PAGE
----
Some background

Back in February 2009 Zimbabwe officially adopted the US dollar as its currency. It had to – inflation was the second highest on record and the largest Zimbabwe dollar note was one hundred trillion dollars (100,000,000,000,000). Inflation stopped and for seven years we enjoyed relative economic stability by our standards. But the government never stopped its excessive spending and by 2016 they were unable to pay salaries which make up some 80% of the budget so they introduced the bond dollar (supposedly backed by a bond from the Afrexim bank in Egypt which was later shown to be a lie) to cover a general shortfall in small change, and lots were printed. Their value was pegged at 1:1 with the US dollar and for a while the general population accepted this. Then the US dollars became more and more scarce until the banks didn’t have any to give out – the government had stolen most of them. The black market began to pick up as the public realised they’d been conned. It really got into gear when the government told us that our bank accounts, which were still listed on the statement as being US dollars, were actually a new currency called RTGS dollars and were still valued at 1:1 with the US dollar.  We were told that if we had hard currency, or were exporting and earned foreign currency, we could open a FCA (foreign currency account) and the money would be kept there for importing, or trading for goods locally that were priced in US dollars. In an import orientated economy such as ours US dollars became more and more valuable so the pressure increased to charge in them. The much derided Finance Minister, Nthuli Ncube, announced that the banks would be able to sell hard currency at the inter-bank rate, i.e. what the government thought the rate should be, which was about half the black market rate. In theory one was able to purchase hard currency at this rate but nobody in their right mind was going to do that except those “with connections” i.e. party fat-cats and their relatives who have been making quick money buying at the low rate and selling at the black market rate. This loop-hole made some people very rich very quickly in the late 2000s.

Inflation was soon above 100% and basic commodities became extortionately expensive for the ordinary folk. Fuel queues became legendarily long (and still are) as filling stations were forced to sell at controlled prices based on the inter-bank exchange rate way below the black market rate. In an unrelated development, power cuts were introduced to compensate for reduced generating capacity from the Lake Kariba hydro scheme – a victim of over development on both the Zambian and Zimbabwean banks of the Zambezi River and the poor rains experienced last season in the catchment area. Compounding this is the 50% reduction of generating capacity at the Hwange thermal power station in the west of the country due to a lack of maintenance and development caused by incompetence and corruption – the power station is built on top of a vast, high quality, coalfield.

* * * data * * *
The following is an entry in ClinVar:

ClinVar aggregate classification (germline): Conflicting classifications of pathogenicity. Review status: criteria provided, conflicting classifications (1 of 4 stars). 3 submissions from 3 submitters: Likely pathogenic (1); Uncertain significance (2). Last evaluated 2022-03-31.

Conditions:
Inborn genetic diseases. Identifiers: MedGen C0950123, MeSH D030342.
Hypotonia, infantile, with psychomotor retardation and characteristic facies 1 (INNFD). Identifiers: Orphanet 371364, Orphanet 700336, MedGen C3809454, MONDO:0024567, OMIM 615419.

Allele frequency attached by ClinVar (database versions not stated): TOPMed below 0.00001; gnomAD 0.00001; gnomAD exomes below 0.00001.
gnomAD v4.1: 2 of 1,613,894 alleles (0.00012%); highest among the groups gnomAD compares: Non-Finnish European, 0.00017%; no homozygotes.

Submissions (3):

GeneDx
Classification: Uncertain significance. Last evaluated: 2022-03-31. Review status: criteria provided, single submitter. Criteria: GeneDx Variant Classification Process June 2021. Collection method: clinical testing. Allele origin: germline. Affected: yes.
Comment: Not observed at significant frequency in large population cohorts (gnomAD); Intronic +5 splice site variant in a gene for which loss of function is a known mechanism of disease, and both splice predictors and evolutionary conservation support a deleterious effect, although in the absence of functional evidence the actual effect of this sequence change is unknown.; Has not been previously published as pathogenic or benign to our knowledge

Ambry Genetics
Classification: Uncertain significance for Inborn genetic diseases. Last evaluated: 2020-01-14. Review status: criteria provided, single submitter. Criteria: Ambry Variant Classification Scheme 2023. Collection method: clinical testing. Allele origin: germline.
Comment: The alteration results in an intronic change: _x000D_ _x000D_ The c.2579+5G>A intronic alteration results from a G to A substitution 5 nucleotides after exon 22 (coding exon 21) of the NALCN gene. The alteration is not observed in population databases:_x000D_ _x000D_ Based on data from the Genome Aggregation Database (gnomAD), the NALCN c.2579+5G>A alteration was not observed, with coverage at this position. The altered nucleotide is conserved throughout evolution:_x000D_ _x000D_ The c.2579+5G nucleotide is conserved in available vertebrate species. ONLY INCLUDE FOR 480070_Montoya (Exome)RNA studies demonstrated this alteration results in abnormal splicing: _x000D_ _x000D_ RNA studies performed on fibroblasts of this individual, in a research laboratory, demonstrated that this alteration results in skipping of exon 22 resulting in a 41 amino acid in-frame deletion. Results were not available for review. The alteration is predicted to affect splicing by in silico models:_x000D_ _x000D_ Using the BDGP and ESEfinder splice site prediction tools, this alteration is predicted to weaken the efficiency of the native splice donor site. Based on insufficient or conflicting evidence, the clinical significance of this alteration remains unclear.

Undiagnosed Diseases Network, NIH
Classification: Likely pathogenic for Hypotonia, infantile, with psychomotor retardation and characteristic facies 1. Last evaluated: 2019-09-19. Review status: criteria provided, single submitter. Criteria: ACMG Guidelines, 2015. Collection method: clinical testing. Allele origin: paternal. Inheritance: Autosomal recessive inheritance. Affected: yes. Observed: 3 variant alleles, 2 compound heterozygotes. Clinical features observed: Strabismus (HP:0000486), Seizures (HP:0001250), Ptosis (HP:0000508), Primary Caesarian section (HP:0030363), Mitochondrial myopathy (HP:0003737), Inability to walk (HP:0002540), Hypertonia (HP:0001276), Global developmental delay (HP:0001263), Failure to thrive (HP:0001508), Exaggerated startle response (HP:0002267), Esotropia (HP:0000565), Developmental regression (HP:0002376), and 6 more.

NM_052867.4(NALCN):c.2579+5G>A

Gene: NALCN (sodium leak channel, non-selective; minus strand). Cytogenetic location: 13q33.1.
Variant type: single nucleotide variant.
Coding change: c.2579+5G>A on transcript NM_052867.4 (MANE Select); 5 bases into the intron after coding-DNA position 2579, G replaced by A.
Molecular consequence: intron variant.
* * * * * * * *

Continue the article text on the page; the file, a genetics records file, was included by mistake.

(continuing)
Back to the present

The black market exchange rate leaped several points and those outlets selling or marking their products closed for “stocktaking” whilst they figured out what to do. The government directed banks to return money to the Reserve Bank owed to external clients which could not be sent out (as it is in Zimbabwe dollars) thus removing money that could be changed on the black market for hard cash. The black market has since dropped several points as a result. The government has released a propaganda video explaining that having our own currency is a “good thing” even though nobody wants or trusts it. We owe Mozambique and South Africa some US$83 million for imported power and have no way to repay them. The passport office has no money to import the paper and ink to print the backlog of some 240,000 passports. All maize, the staple diet, has to be sold to the government owned Grain Marketing Board (GMB) and there has yet to be an announcement as to how much the local farmers will be paid for their crop which has just been harvested. Will it be equivalent to imported maize? The GMB has been instructed to put 750,000 tonnes of maize to import tender to make up the shortfall from last season’s harvest that was badly affected by poor rains. The President has announced that Zimbabwe has a stockpile of rhino horn and elephant tusks worth US$600 million that he wants to sell, presumably to fund some of the country’s debts, and wants CITES to allow us to do it. They must be horrified.